US critics have been so ecstatic in their praise of Spiderman 2, it seemed all-too-inevitable that the film would prove a disappointment when it finally arrived in the UK: another over-egged blockbuster, like last summer’s Hulk, whose triumph of narrative complexity, which favoured ambiguity over conventional Manichean characterisation, was undermined by a botched ending and a ridiculous realisation of Bruce Banner’s oversized alter-ego. (At least Ang Lee’s offering fared better than the lacklustre adaptation of Alan Moore’s ‘League of Extraordinary Gentlemen’). In his review of the film, Roger Ebert claimed that Sam Raimi had not only created the best comic hero film since the trend became fashionable again in 1978, (following the release of Richard Donner’s Superman), but also one that desrved to transcend its targeted summer blockbuster market and appeal to more refined cinema-going tastes.
So amidst such hyperbole, it is a pleasure to report that Spiderman 2 is actually very good. A more rounded and satisfying entertainment than its predecessor, its characters have a depth rarely seen in summer films, and those expecting thrilling set pieces will marvel at the battles on the face of a skyscraper and on top of a subway train. Gone are the moments where the webbed-wonder looked ill-matched with the background against which he had been animated. In its place are impressively staged fight sequences across the city skyline. Punctuating these are moments of pathos, as we watch Peter Parker attempting to cope with ordinary life; no mean feat when you’ve been up all night fighting crime and saving lives.
The film’s major strength is its finely-tuned script. From a story co-written by Michael Chabon, whose novels are well-versed in the stylised world of comic book storytelling (‘The Amazing Adventures of Kavalier and Clay’ is a wonderful example of a novel that has its cake and eats it – revelling in the pleasures of comic hero lore while at the same time debunking the notion of these myths and poking fun at their heroic foibles), Alvin Sargent’s screenplay takes great pleasure in exploring Peter Parker/Spiderman’s troubled existence. The opening half hour feels more like a male version of ‘My So-called Life’, detailing Parker’s attempts to hold down a job, continue his studies at college, pay the rent and look after his aunt, all the time ensuring that life is safe in the metropolis. Far from simulating ‘nerdiness’ the way Clark Kent does in order to cover his true identity, Parker is one of life’s genuine losers. Indecision, embarrassment and bad timing ensure he is seen by all as a joke. It’s only when he is unmasked in front of a group of subway commuters, shocked by how young he looks, that his awkwardness becomes understandable. Unlike other super heroes, Spiderman is a fledgling, whose powers and temperament are still adjusting to the hormonal imbalances that make most teenagers’ lives hell.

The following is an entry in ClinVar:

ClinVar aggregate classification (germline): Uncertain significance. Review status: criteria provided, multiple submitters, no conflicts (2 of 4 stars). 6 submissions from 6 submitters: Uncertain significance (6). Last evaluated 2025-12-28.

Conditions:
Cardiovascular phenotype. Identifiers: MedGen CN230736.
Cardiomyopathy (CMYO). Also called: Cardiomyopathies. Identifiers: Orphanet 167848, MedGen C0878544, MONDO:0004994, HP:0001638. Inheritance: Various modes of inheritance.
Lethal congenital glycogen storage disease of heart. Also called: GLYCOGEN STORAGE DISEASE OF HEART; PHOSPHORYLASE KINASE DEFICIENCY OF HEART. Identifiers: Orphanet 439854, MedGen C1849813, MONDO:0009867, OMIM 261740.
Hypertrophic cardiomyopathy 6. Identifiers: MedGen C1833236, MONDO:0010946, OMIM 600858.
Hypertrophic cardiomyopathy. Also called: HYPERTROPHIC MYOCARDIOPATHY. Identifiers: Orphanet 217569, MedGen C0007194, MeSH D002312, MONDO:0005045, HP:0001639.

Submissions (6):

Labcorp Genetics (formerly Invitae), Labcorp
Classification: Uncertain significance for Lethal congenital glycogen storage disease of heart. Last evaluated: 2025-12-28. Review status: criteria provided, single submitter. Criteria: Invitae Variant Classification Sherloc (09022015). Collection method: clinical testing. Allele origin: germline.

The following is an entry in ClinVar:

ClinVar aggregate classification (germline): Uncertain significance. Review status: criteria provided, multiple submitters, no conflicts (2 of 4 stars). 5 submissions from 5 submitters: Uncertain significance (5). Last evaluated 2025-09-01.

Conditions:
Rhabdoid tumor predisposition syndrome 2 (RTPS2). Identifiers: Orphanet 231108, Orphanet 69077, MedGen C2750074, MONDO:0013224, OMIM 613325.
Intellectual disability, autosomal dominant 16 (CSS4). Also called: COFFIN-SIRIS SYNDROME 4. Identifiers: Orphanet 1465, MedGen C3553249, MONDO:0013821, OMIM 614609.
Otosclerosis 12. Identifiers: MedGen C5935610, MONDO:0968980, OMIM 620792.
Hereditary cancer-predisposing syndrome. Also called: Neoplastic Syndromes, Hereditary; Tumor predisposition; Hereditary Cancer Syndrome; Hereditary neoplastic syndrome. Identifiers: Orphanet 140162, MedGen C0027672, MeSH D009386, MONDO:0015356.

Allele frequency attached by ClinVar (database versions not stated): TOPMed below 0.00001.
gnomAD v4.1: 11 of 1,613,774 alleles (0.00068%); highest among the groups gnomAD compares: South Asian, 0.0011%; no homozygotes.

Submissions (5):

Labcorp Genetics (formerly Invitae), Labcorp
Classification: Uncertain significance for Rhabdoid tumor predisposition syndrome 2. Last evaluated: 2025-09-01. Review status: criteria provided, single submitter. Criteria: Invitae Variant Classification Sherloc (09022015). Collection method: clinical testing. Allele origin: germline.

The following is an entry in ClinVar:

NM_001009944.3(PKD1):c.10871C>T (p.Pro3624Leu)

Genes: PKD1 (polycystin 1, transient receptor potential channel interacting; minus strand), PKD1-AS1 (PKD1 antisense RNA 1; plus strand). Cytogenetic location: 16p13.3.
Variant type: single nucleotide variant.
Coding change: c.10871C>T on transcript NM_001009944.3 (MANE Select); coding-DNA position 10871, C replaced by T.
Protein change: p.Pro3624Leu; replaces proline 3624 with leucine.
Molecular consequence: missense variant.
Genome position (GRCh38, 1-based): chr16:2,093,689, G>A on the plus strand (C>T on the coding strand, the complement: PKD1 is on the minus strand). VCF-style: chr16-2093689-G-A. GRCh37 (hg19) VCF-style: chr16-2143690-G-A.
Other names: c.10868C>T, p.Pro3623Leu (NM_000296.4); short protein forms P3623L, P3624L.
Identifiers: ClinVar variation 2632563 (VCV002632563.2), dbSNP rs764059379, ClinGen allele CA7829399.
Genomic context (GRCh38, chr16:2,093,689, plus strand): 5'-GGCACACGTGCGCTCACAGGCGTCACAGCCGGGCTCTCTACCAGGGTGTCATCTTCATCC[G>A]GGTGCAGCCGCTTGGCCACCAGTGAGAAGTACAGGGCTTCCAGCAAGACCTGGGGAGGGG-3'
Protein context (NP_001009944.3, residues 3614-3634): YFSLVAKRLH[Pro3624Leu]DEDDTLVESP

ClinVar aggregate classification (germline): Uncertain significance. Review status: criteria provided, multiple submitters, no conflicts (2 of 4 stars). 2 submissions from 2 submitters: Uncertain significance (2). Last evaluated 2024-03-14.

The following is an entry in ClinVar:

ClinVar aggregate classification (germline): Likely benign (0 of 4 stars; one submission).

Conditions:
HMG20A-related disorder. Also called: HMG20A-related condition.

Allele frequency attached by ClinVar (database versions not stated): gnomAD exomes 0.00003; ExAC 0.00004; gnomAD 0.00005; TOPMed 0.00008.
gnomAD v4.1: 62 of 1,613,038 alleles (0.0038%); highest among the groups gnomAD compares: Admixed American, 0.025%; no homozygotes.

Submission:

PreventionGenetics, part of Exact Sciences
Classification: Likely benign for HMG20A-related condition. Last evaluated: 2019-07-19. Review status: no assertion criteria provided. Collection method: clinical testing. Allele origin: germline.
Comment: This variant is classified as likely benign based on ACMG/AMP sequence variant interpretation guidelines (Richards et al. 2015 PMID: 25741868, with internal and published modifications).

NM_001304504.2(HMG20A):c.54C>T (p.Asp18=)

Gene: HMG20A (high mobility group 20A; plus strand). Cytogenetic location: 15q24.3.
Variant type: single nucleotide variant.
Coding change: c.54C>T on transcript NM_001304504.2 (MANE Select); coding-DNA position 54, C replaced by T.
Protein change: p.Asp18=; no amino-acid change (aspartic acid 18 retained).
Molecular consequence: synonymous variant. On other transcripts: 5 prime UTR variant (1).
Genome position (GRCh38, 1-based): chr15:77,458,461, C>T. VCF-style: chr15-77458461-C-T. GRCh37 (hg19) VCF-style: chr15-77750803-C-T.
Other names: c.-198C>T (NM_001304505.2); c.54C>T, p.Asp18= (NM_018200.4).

This awkwardness permeates the all-too-believable relationship between Parker and Mary-Jane. Tobey Maguire and Kirsten Dunst offer relaxed, unshowy performances, whose ordinariness makes them accessible and likeable, and which has you rooting for them from start to finish. Dunst in particular is wonderful. In a cinema overcrowded with conveyor belt starlets, her persona harks back to an earlier age of screen idols, whose individuality, both in performance and appearance, transformed them from actress to idol. Unusually mature for her years, Dunst’s choice of roles has only enhanced her image: enigmatic and original amidst the airbrushed world of Lohans, Biels, Olsens and Duffs.
Sargent’s script also fleshes out the support characters. May Parker (Rosemary Harris) plays to the film’s core values of responsibility and moral strength in the face of adversity and self-interest, and also makes for a credible – and perhaps cinema’s first – septuagenarian action character. James Franco’s Harry Osborn is a much darker and tortured soul, with the film’s coda offering a glimpse of the story to come in part three. And as Doc Oc, Alfred Molina makes for a worthy adversary. Playing him with a mixture of charm, menace and barely suppressed hysteria, he is a more rounded and entertaining villain than Green Goblin, his prosthetic limbs transforming him into one of cinemas more distinctive megalomaniacs.
It’s unlikely that a better film will hit our screens this summer. Raimi, like Peter Jackson, has lost none of the mischievousness of his earlier work in moving to a larger canvass. That both have allowed a degree of sentimentality to creep in is forgivable, considering their achievement. Whether you like their films or not, both have visualised what Michael Chabon called ‘the inspirations and lucubrations of five hundred ageing boys dreaming as hard as they could’.